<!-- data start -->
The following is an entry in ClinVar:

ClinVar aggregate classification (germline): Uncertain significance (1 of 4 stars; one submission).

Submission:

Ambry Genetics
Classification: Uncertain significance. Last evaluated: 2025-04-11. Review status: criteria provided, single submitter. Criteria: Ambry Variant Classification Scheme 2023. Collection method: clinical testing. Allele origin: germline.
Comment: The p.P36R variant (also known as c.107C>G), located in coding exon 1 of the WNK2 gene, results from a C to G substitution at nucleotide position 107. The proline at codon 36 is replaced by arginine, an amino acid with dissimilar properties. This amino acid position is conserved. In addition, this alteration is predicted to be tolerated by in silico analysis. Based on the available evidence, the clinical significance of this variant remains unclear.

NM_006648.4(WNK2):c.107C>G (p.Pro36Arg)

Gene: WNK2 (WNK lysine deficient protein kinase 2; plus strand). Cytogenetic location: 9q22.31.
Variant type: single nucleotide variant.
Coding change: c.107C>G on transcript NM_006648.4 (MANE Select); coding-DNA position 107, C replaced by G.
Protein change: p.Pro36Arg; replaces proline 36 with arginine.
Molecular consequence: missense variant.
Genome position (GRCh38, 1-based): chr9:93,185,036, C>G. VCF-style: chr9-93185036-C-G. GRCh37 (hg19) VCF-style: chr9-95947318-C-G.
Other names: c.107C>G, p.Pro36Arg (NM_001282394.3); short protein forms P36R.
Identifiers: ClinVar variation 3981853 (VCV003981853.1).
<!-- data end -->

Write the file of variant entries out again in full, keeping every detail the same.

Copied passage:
The following is an entry in ClinVar:

ClinVar aggregate classification (germline): Uncertain significance (1 of 4 stars; one submission).

Submission:

Ambry Genetics
Classification: Uncertain significance. Last evaluated: 2025-04-11. Review status: criteria provided, single submitter. Criteria: Ambry Variant Classification Scheme 2023. Collection method: clinical testing. Allele origin: germline.
Comment: The p.P36R variant (also known as c.107C>G), located in coding exon 1 of the WNK2 gene, results from a C to G substitution at nucleotide position 107. The proline at codon 36 is replaced by arginine, an amino acid with dissimilar properties. This amino acid position is conserved. In addition, this alteration is predicted to be tolerated by in silico analysis. Based on the available evidence, the clinical significance of this variant remains unclear.

NM_006648.4(WNK2):c.107C>G (p.Pro36Arg)

Gene: WNK2 (WNK lysine deficient protein kinase 2; plus strand). Cytogenetic location: 9q22.31.
Variant type: single nucleotide variant.
Coding change: c.107C>G on transcript NM_006648.4 (MANE Select); coding-DNA position 107, C replaced by G.
Protein change: p.Pro36Arg; replaces proline 36 with arginine.
Molecular consequence: missense variant.
Genome position (GRCh38, 1-based): chr9:93,185,036, C>G. VCF-style: chr9-93185036-C-G. GRCh37 (hg19) VCF-style: chr9-95947318-C-G.
Other names: c.107C>G, p.Pro36Arg (NM_001282394.3); short protein forms P36R.
Identifiers: ClinVar variation 3981853 (VCV003981853.1).